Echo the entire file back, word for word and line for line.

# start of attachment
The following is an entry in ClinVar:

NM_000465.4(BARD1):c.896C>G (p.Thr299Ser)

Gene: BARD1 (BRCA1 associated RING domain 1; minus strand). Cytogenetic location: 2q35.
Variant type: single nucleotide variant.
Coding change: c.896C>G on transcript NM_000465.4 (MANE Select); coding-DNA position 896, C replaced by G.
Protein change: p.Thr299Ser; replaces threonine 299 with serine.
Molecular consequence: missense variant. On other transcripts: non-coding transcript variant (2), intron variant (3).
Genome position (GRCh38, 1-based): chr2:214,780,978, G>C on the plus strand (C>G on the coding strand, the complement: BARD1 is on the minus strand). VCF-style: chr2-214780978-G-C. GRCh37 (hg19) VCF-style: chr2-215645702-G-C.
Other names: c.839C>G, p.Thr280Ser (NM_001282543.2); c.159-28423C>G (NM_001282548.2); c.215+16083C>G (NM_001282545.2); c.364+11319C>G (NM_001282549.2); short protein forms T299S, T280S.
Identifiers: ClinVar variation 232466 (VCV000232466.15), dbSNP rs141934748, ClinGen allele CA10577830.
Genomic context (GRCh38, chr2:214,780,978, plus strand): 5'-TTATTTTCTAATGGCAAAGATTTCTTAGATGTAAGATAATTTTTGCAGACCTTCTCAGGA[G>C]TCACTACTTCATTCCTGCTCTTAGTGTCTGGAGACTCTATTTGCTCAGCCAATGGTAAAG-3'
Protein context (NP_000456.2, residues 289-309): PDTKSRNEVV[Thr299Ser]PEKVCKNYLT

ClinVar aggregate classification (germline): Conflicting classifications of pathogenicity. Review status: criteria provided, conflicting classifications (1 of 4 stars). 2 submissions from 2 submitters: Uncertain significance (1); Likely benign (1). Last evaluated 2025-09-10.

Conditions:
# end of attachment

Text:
The following is an entry in ClinVar:

NM_000465.4(BARD1):c.896C>G (p.Thr299Ser)

Gene: BARD1 (BRCA1 associated RING domain 1; minus strand). Cytogenetic location: 2q35.
Variant type: single nucleotide variant.
Coding change: c.896C>G on transcript NM_000465.4 (MANE Select); coding-DNA position 896, C replaced by G.
Protein change: p.Thr299Ser; replaces threonine 299 with serine.
Molecular consequence: missense variant. On other transcripts: non-coding transcript variant (2), intron variant (3).
Genome position (GRCh38, 1-based): chr2:214,780,978, G>C on the plus strand (C>G on the coding strand, the complement: BARD1 is on the minus strand). VCF-style: chr2-214780978-G-C. GRCh37 (hg19) VCF-style: chr2-215645702-G-C.
Other names: c.839C>G, p.Thr280Ser (NM_001282543.2); c.159-28423C>G (NM_001282548.2); c.215+16083C>G (NM_001282545.2); c.364+11319C>G (NM_001282549.2); short protein forms T299S, T280S.
Identifiers: ClinVar variation 232466 (VCV000232466.15), dbSNP rs141934748, ClinGen allele CA10577830.
Genomic context (GRCh38, chr2:214,780,978, plus strand): 5'-TTATTTTCTAATGGCAAAGATTTCTTAGATGTAAGATAATTTTTGCAGACCTTCTCAGGA[G>C]TCACTACTTCATTCCTGCTCTTAGTGTCTGGAGACTCTATTTGCTCAGCCAATGGTAAAG-3'
Protein context (NP_000456.2, residues 289-309): PDTKSRNEVV[Thr299Ser]PEKVCKNYLT

ClinVar aggregate classification (germline): Conflicting classifications of pathogenicity. Review status: criteria provided, conflicting classifications (1 of 4 stars). 2 submissions from 2 submitters: Uncertain significance (1); Likely benign (1). Last evaluated 2025-09-10.

Conditions: